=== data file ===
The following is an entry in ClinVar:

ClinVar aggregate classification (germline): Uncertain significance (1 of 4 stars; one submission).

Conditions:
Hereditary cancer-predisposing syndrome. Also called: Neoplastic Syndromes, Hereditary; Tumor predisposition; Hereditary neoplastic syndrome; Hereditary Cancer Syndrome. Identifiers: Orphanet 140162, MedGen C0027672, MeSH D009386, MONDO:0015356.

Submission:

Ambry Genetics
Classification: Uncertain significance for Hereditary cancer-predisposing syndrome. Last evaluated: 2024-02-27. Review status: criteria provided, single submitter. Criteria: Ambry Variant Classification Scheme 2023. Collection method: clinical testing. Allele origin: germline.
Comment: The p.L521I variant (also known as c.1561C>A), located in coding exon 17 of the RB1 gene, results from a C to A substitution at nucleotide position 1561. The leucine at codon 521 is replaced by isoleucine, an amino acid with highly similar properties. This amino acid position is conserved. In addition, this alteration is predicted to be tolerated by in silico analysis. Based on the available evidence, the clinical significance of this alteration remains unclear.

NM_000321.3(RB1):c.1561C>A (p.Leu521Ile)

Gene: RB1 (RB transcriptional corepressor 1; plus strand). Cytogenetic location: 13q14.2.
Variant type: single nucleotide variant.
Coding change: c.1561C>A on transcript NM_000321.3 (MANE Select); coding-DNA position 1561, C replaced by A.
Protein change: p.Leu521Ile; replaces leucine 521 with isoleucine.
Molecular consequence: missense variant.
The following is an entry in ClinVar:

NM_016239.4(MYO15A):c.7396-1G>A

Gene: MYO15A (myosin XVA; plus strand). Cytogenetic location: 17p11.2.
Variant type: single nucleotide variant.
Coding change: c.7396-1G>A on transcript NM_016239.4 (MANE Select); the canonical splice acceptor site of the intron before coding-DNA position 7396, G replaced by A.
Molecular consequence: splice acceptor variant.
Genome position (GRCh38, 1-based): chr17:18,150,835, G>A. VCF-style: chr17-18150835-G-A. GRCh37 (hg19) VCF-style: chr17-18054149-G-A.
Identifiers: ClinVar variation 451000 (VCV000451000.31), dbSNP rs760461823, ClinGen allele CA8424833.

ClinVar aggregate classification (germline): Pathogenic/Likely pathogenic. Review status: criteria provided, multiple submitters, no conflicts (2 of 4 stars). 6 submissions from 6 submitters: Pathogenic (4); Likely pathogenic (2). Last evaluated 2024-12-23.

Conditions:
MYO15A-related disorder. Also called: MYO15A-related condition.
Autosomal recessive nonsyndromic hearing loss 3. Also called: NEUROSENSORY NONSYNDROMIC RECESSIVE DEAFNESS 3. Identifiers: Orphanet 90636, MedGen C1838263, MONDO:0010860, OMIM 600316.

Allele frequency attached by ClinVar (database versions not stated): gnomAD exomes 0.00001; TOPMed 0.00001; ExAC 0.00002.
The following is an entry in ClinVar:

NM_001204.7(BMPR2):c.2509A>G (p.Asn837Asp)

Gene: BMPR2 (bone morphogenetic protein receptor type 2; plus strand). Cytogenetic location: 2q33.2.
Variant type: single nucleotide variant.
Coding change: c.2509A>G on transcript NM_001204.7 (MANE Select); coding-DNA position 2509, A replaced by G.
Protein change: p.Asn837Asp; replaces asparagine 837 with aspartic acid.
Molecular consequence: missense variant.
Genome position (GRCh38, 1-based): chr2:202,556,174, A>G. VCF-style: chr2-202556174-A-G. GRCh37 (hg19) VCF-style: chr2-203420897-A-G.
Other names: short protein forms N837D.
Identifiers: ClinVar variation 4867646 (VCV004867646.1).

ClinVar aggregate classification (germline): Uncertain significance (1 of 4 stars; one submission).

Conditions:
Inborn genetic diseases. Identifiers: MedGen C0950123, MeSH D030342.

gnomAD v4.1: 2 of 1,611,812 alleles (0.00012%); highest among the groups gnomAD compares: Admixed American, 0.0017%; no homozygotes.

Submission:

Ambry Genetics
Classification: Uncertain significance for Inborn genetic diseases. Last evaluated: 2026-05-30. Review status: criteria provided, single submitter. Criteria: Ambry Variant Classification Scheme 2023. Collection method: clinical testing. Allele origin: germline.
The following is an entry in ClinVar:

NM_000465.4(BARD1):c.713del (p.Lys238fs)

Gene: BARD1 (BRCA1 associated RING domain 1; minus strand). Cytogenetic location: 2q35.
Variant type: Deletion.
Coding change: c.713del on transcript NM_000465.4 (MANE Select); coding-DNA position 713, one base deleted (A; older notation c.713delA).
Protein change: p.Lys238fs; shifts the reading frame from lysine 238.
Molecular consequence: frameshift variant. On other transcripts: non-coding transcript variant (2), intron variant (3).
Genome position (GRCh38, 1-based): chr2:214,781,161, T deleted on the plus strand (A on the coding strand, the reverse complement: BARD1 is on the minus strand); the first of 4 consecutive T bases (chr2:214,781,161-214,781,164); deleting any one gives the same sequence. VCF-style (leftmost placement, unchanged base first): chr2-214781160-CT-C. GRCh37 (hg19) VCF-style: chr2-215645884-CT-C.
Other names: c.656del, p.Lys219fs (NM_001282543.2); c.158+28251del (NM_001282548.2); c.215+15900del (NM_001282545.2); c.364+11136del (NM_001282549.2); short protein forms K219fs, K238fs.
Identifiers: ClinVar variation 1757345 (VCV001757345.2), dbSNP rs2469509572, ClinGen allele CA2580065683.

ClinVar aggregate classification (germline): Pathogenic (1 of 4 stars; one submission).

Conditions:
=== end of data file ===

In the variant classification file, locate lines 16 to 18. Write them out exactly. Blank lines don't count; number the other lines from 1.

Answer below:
NM_016239.4(MYO15A):c.7396-1G>A

Gene: MYO15A (myosin XVA; plus strand). Cytogenetic location: 17p11.2.
Variant type: single nucleotide variant.